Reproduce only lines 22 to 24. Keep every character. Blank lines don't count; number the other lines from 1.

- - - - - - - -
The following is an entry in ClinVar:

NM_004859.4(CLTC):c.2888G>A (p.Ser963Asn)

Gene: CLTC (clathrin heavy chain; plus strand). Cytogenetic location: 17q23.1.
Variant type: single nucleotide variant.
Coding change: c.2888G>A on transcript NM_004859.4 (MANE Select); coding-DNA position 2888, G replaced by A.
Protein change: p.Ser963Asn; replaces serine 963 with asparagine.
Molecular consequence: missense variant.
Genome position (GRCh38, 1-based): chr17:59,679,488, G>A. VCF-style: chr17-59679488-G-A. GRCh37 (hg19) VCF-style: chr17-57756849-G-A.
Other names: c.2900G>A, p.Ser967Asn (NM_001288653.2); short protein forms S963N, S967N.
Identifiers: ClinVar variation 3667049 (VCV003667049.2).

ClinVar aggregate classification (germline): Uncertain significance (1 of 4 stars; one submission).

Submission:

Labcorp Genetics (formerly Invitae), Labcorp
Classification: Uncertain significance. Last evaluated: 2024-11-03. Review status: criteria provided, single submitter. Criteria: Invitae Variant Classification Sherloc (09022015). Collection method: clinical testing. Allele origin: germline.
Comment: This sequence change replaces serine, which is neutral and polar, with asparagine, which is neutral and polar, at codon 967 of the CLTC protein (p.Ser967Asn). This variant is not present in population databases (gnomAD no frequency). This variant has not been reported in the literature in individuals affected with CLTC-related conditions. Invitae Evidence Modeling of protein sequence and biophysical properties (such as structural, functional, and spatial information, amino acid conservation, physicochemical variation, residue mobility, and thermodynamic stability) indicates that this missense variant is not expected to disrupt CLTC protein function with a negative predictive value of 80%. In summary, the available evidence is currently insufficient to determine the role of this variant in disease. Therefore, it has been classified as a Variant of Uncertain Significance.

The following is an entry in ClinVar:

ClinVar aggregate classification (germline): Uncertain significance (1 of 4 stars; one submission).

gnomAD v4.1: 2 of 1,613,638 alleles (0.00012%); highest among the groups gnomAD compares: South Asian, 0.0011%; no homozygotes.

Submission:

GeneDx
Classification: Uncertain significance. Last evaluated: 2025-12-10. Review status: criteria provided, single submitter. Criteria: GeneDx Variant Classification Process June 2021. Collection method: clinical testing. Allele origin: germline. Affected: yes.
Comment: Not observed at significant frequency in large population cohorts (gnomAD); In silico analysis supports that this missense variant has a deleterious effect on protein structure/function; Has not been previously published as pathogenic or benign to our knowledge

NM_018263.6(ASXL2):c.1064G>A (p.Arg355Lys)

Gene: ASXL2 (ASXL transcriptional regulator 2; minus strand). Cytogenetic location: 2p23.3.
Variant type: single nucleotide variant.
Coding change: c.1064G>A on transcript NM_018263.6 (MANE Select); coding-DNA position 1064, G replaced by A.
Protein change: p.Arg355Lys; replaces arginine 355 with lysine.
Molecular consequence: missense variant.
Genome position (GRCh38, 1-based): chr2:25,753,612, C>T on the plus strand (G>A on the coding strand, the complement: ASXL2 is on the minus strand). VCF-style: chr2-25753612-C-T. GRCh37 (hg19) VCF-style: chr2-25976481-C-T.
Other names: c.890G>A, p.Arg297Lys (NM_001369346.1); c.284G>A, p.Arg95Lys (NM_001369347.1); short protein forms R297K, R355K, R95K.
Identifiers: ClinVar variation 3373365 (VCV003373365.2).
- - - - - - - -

Comment: Not observed at significant frequency in large population cohorts (gnomAD); In silico analysis supports that this missense variant has a deleterious effect on protein structure/function; Has not been previously published as pathogenic or benign to our knowledge

NM_018263.6(ASXL2):c.1064G>A (p.Arg355Lys)

Gene: ASXL2 (ASXL transcriptional regulator 2; minus strand). Cytogenetic location: 2p23.3.